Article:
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Microsoft may drag out layoffs for a year

Gregg Keizer | July 21, 2014
Long periods of uncertainty about who goes, who stays, can corrode a company's morale.

Microsoft yesterday said it could take as long as a year to lay off the 18,000 workers who will be eventually shown the door, a long, drawn-out morale-busting process that was criticized by both labor experts and industry analysts.

"I'm definitely not a fan," Wes Miller, an analyst with Directions on Microsoft, and like many at the Kirkland, Wash. research firm a former Microsoft employee, said of the lengthy process. "You owe it to your long-term Nokia and Microsoft employees to do it as quickly as possible. You also owe it to yourself to do it as cleanly and quickly as possible. The longer it drones on, the more randomized people get."

According to a filing with the U.S. Securities and Exchange Commission (SEC) (and an identical press release), Microsoft said it would "substantially complete" the layoffs by the end of this year, and that they would be "fully completed" by June 30, 2015.

In the previous biggest layoff of 2009, when Microsoft cut a total of 5,800 jobs, the company took up to 18 months to finish the dismissals.

"They should have learned from 2009. Morale suffered," Miller said of the uncertainty when workers wondered for months whether they would be laid off.

Mini-Microsoft, an on-again, off-again blogger who is purportedly a current Microsoft employee, agreed with Miller in the first post to the website since former CEO Steve Ballmer announced his retirement nearly a year ago.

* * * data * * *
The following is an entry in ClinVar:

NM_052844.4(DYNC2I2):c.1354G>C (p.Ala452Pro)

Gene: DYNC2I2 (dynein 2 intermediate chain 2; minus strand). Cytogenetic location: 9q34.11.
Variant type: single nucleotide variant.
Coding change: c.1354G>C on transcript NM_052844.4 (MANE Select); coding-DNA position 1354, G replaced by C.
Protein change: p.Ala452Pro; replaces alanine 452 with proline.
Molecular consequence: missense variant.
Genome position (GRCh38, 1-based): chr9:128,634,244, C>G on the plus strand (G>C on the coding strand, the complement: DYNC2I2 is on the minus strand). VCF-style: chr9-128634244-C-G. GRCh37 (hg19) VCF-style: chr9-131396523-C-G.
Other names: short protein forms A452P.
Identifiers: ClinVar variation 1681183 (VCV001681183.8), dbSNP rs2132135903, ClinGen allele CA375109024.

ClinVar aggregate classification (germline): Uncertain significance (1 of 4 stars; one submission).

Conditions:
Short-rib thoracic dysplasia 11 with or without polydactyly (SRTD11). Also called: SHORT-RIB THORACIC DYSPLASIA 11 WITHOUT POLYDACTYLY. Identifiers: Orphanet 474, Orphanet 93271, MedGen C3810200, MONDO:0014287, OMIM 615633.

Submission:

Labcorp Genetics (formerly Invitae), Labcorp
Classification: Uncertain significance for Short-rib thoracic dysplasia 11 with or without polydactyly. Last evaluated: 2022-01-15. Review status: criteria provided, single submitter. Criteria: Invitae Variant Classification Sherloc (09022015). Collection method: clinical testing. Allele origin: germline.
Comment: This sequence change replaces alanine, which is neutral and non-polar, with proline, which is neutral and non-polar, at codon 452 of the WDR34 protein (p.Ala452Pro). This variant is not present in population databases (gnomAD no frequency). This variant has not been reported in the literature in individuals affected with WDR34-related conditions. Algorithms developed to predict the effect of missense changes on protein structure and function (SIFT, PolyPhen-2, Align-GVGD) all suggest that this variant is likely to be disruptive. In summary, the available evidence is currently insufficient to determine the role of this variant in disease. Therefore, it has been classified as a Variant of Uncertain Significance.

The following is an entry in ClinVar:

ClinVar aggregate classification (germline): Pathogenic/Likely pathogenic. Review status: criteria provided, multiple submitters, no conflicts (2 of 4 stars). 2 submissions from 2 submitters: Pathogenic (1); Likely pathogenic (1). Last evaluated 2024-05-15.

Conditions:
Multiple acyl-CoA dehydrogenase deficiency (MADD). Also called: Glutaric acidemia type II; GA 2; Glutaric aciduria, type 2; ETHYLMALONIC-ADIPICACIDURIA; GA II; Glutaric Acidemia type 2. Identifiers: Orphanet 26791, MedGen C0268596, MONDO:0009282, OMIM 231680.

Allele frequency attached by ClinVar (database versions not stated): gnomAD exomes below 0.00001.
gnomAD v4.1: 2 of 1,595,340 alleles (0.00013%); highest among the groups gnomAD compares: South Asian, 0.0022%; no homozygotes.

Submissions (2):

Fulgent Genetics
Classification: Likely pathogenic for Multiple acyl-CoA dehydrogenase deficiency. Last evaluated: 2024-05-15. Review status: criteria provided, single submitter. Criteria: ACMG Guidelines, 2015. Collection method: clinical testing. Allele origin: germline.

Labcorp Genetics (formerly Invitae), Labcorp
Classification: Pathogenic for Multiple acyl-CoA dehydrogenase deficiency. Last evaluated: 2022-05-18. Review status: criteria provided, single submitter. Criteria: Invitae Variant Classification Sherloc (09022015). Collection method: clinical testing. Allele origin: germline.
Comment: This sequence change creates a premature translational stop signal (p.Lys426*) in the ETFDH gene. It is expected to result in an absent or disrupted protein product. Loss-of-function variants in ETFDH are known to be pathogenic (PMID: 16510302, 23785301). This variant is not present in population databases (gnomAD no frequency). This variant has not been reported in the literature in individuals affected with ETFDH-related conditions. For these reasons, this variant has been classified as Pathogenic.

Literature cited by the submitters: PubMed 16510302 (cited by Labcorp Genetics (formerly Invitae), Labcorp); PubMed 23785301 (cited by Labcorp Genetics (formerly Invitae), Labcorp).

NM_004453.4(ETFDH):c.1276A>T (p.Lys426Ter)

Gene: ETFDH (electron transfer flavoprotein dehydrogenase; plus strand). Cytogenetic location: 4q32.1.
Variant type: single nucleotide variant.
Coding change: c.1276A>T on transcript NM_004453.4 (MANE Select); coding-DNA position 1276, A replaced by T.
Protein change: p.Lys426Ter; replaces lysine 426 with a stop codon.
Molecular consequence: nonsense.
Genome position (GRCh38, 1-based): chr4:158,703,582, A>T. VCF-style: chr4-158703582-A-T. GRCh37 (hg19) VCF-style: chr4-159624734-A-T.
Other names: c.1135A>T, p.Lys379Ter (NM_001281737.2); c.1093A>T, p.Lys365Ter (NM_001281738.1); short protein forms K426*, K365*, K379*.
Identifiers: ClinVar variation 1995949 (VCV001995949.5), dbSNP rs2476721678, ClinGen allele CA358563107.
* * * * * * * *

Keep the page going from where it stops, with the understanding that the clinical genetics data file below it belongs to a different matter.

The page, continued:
"[The 2009 layoff] was implemented so poorly, with constant worries and concerns and doubts about engaging in new ideas due to expectations those would be the easiest to trim during ongoing cut-backs," Mini-Microsoft wrote Thursday. "When was it over? When was the 'all clear' signal given?

"So if this truly drags on for a year: we need a new leader. This needs to be wrapped up by the end of July. 2014," Mini-Microsoft added.

Comments on the blog echoed the hope that the ax would fall quickly. "When you take a Band-Aid off, you just grab hold and rip," wrote one of dozens of anonymous commenters.

Other comments on the blog suggested that some layoffs had taken place immediately. It was impossible to verify the authenticity of those comments, however.

"Most of the follow-up emails I've seen suggest that it will be a quick process (C+E, OSG, Devices, etc.) for those in Redmond who should find out today if they are about to be axed," wrote another unidentified commenter. At Microsoft, "C+E" stands for the Cloud and Enterprise Group, headed by Scott Guthrie; OSG for the Operating Systems Group, led by Terry Myerson; the chief of the Devices Group is Stephen Elop, former CEO of Nokia.

 

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